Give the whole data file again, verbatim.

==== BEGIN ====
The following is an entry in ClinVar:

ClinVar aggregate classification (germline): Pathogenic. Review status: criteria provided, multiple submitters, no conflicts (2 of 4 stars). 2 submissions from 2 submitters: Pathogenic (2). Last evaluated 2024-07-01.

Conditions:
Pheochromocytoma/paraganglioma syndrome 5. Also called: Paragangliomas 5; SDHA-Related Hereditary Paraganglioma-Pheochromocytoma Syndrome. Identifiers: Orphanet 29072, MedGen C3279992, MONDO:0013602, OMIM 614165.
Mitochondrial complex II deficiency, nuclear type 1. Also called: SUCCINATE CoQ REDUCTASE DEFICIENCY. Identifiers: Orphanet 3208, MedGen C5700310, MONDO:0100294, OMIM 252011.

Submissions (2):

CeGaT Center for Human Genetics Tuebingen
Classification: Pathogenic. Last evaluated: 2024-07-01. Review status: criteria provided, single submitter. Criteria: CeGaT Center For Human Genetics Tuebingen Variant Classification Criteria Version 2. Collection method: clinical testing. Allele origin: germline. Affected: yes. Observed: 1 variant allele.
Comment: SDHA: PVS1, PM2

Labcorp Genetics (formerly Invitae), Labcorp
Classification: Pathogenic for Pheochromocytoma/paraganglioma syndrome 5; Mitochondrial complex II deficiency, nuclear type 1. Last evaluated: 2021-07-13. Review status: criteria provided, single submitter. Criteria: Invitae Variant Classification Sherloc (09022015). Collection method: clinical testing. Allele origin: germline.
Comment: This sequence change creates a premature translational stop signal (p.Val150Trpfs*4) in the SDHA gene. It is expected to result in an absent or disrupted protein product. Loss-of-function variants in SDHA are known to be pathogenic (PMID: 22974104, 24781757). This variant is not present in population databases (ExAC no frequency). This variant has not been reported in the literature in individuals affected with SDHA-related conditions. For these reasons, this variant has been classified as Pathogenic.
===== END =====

The following is an entry in ClinVar:

ClinVar aggregate classification (germline): Pathogenic. Review status: criteria provided, multiple submitters, no conflicts (2 of 4 stars). 2 submissions from 2 submitters: Pathogenic (2). Last evaluated 2024-07-01.

Conditions:
Pheochromocytoma/paraganglioma syndrome 5. Also called: Paragangliomas 5; SDHA-Related Hereditary Paraganglioma-Pheochromocytoma Syndrome. Identifiers: Orphanet 29072, MedGen C3279992, MONDO:0013602, OMIM 614165.
Mitochondrial complex II deficiency, nuclear type 1. Also called: SUCCINATE CoQ REDUCTASE DEFICIENCY. Identifiers: Orphanet 3208, MedGen C5700310, MONDO:0100294, OMIM 252011.

Submissions (2):

CeGaT Center for Human Genetics Tuebingen
Classification: Pathogenic. Last evaluated: 2024-07-01. Review status: criteria provided, single submitter. Criteria: CeGaT Center For Human Genetics Tuebingen Variant Classification Criteria Version 2. Collection method: clinical testing. Allele origin: germline. Affected: yes. Observed: 1 variant allele.
Comment: SDHA: PVS1, PM2

Labcorp Genetics (formerly Invitae), Labcorp
Classification: Pathogenic for Pheochromocytoma/paraganglioma syndrome 5; Mitochondrial complex II deficiency, nuclear type 1. Last evaluated: 2021-07-13. Review status: criteria provided, single submitter. Criteria: Invitae Variant Classification Sherloc (09022015). Collection method: clinical testing. Allele origin: germline.
Comment: This sequence change creates a premature translational stop signal (p.Val150Trpfs*4) in the SDHA gene. It is expected to result in an absent or disrupted protein product. Loss-of-function variants in SDHA are known to be pathogenic (PMID: 22974104, 24781757). This variant is not present in population databases (ExAC no frequency). This variant has not been reported in the literature in individuals affected with SDHA-related conditions. For these reasons, this variant has been classified as Pathogenic.